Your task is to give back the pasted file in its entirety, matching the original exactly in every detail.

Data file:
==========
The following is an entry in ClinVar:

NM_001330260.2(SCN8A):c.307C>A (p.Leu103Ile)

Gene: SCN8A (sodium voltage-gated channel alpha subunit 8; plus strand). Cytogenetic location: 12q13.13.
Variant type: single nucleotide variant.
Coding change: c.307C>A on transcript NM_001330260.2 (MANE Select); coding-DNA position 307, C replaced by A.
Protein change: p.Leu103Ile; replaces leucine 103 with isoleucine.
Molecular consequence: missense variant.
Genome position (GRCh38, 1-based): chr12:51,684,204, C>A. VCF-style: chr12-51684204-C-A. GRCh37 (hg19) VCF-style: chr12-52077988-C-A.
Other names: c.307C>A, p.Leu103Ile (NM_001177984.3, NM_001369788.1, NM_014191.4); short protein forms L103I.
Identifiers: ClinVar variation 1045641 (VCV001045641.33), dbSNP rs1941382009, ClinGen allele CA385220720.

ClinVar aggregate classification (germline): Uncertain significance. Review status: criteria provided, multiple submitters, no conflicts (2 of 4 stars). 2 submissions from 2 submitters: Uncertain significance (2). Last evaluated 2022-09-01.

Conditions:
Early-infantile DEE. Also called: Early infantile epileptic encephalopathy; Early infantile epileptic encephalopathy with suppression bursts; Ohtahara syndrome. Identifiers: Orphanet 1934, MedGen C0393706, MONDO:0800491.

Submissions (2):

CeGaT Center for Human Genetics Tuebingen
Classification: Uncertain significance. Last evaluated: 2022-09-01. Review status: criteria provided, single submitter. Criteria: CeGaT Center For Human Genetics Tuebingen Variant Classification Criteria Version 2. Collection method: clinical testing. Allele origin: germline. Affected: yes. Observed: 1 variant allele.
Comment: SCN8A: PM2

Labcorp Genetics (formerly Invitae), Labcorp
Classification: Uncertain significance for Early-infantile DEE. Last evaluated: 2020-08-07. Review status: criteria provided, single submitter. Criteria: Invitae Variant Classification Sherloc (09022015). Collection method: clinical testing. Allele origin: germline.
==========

The following is an entry in ClinVar:

NM_001330260.2(SCN8A):c.307C>A (p.Leu103Ile)

Gene: SCN8A (sodium voltage-gated channel alpha subunit 8; plus strand). Cytogenetic location: 12q13.13.
Variant type: single nucleotide variant.
Coding change: c.307C>A on transcript NM_001330260.2 (MANE Select); coding-DNA position 307, C replaced by A.
Protein change: p.Leu103Ile; replaces leucine 103 with isoleucine.
Molecular consequence: missense variant.
Genome position (GRCh38, 1-based): chr12:51,684,204, C>A. VCF-style: chr12-51684204-C-A. GRCh37 (hg19) VCF-style: chr12-52077988-C-A.
Other names: c.307C>A, p.Leu103Ile (NM_001177984.3, NM_001369788.1, NM_014191.4); short protein forms L103I.
Identifiers: ClinVar variation 1045641 (VCV001045641.33), dbSNP rs1941382009, ClinGen allele CA385220720.

ClinVar aggregate classification (germline): Uncertain significance. Review status: criteria provided, multiple submitters, no conflicts (2 of 4 stars). 2 submissions from 2 submitters: Uncertain significance (2). Last evaluated 2022-09-01.

Conditions:
Early-infantile DEE. Also called: Early infantile epileptic encephalopathy; Early infantile epileptic encephalopathy with suppression bursts; Ohtahara syndrome. Identifiers: Orphanet 1934, MedGen C0393706, MONDO:0800491.

Submissions (2):

CeGaT Center for Human Genetics Tuebingen
Classification: Uncertain significance. Last evaluated: 2022-09-01. Review status: criteria provided, single submitter. Criteria: CeGaT Center For Human Genetics Tuebingen Variant Classification Criteria Version 2. Collection method: clinical testing. Allele origin: germline. Affected: yes. Observed: 1 variant allele.
Comment: SCN8A: PM2

Labcorp Genetics (formerly Invitae), Labcorp
Classification: Uncertain significance for Early-infantile DEE. Last evaluated: 2020-08-07. Review status: criteria provided, single submitter. Criteria: Invitae Variant Classification Sherloc (09022015). Collection method: clinical testing. Allele origin: germline.